To test this theory, I built a little lab environment:
- Hub network with an Azure Firewall Basic SKU
- Two spoke networks with a Route Table that point all traffic through the Hub Firewall
- A Windows Client OS in the “client” vnet
- A Linux server in the “server-vnet” network
- Both VMs are configured as DS4_v4 so they have plenty of CPU and are capable of up to 10Gbps so we can be sure they won’t be a bottleneck in the testing.
Now that I have the lab environment build, I wanted to test the throughput of the firewall in two ways:
- SNAT the traffic through the Firewall to the Internet
- Route the traffic between spokes
Internet Speed Test:
For the first test, I chose to simply use everyone’s favorite at-home test – speedtest.net. To verify that we’re using the firewall as the path to the internet, I also took a screenshot of the public IP associated with it to compare to the speed test.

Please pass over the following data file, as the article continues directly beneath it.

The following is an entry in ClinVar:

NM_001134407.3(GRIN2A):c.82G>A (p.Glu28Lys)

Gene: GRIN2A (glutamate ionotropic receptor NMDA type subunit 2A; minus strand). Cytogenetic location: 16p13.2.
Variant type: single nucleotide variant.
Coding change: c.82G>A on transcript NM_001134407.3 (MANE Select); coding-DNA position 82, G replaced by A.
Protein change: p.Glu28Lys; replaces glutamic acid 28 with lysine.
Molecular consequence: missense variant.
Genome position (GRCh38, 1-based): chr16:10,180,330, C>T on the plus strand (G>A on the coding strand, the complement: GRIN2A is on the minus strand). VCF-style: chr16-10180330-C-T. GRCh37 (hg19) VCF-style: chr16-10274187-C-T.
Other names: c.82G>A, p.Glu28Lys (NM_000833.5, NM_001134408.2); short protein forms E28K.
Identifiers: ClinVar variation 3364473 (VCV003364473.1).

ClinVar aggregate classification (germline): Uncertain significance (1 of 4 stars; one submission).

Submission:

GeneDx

You will note that the IP address in both the pip and on the speed test are the same, and also that it looks like we’re getting 1Gbps through the Firewall Basic SKU to the internet.
Intranet Speed Test:
The second test is between spoke networks, routed through the hub. For this I configured my Linux server with the OpenSpeedTest docker container, you will notice the private IP in the address bar. This is a very cool project that I also run at home for quick diagnostics and load testing.
In this test, the client OS is traversing the peer to the hub network, then being routed by the Azure Firewall across the peer to the server network; with this test I got roughly 1Gbps as well, with <1 ms latency.